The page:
I don’t think that it’s controversial to say that balancing academics and athletics is difficult. Both require exorbitant amounts of time and energy alone. Combining the two is a challenge that all student athletes face and for which they are terribly compensated.
California’s recent passage of a bill to change this, however, has ignited debate on whether or not they deserve to be paid for their work. What can’t be debated, however, is that college sports rake in serious cash – up to $100 million a year for some institutions, according to the New York Times. So, why is it so difficult to allow its athletes the same opportunity?
California’s first steps towards rectifying this have begun with the passing of Senate Bill 206. As of 2023, student-athletes in the state will be allowed to profit off their image and likeness, meaning they’ll be able to promote products and companies as a result of their fame, not unlike professional athletes. New York has a similar bill simmering as of Sep.17, with further amendments mandating ticket revenue sharing with athletes, half of which would go into an injury fund.
From the perspective of a casual viewer of college sports, such as myself, the entire exercise is a little shocking. The argument that a scholarship and college degree are fair compensation is one that no longer holds water, especially considering how necessary they are to earn a living in 2019. Just as well, the evidence for serious injuries and diseases like CTE among professional athletes is overwhelming and the same is present at the collegiate level. The only difference, of course, is that professional athletes also get paid millions to make up for the risk.
The NCAA has called California’s bill “unconstitutional” in response to its recent passage while threatening to exclude the state’s schools from competition. Their claim focuses specifically on a constitutional clause that states that only Congress can regulate commerce between states. The bill’s primary architect, state Sen. Nancy Skinner, however, has struck this idea down, defending its legality while also citing the NCAA’s poor track record with anti-trust court cases. What’s clear through all the mudslinging is that the NCAA’s less than stellar history in college sports might be what makes them the least qualified to run them.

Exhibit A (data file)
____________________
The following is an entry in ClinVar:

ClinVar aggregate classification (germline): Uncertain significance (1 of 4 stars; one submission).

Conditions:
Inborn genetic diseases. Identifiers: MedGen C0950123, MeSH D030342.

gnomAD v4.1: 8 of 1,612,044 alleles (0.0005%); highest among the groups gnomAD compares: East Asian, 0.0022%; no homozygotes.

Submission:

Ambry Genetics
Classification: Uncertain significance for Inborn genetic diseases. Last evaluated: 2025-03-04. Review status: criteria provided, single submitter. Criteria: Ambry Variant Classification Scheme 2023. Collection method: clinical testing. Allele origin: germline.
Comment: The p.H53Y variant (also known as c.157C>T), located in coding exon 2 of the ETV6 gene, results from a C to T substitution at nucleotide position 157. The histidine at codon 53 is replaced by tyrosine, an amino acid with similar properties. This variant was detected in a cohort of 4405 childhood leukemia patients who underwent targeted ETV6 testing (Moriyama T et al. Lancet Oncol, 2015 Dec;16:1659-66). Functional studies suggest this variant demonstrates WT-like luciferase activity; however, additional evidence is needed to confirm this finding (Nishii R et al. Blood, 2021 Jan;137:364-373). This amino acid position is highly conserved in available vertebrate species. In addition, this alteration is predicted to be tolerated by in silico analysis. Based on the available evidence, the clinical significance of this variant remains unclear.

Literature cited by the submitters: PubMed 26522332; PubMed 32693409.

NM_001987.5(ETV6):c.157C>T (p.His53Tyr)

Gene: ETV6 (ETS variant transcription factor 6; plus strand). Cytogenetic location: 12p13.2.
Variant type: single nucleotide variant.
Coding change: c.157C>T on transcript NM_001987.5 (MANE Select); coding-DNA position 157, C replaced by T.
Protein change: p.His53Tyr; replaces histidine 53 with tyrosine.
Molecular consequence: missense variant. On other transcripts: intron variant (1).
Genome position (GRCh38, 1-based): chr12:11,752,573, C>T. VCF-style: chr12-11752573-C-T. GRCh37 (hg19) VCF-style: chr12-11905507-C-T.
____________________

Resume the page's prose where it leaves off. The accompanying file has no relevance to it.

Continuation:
In 2014, an Electronic Arts-produced line of video games featuring Division 1 basketball and football players fell by the wayside after issues with their use of player likenesses arose. This culminated in a class-action lawsuit that ended with plaintiffs being rewarded up to $4,000 apiece for the unlawful use of their depictions in the games.
Even more recently, the NCAA and Central Florida University clashed with Donald De La Haye, a D1 kicker who ran a popular YouTube channel, but wasn’t allowed to earn money from it. Deliberations fell through and De La Haye, unwilling to give up his earnings from monetizing his channel, was declared ineligible to play football and lost his entire scholarship. While this particular story ended on a not-so-great note, it’s a reminder of what exactly is at stake here for a lot of younger athletes: their careers beyond college.
“I think athletes with a higher fan base could take advantage of the opportunity by starting their future early,” said Trey Austin, freshman and outside linebacker for the Albion Football team.
Austin also pointed out that athletes with big followings on platforms like YouTube could even benefit their institutions as their fans come out to support them.
Now, this isn’t to say that the expansion of student athlete compensation doesn’t come with its own swamp of murky depths. What happens, for example, if a student athlete starts repping a CBD company even though their school receives federal funding? What if another moonlights as a viral YouTuber and says something inflammatory in a video, putting their school’s reputation at risk? These may be hypotheticals, but they’re much better and safer to ask than what happens if a student athlete suffers a career-ending injury on the field for their troubles. Spoiler alert: it isn’t pretty.
The heart of the matter remains that the NCAA’s grandstanding and threats are out of a fear that the status quo that they have worked so hard to maintain may be crumbling around them. So maybe all the hullabaloo sort of makes sense. These bills getting passed are an existential threat to the organization as a whole, as their system of free labor is being exposed for the farce that it really is. However, the NCAA can shed as many crocodile tears as they want – the future is now, and the future demands payment for services rendered.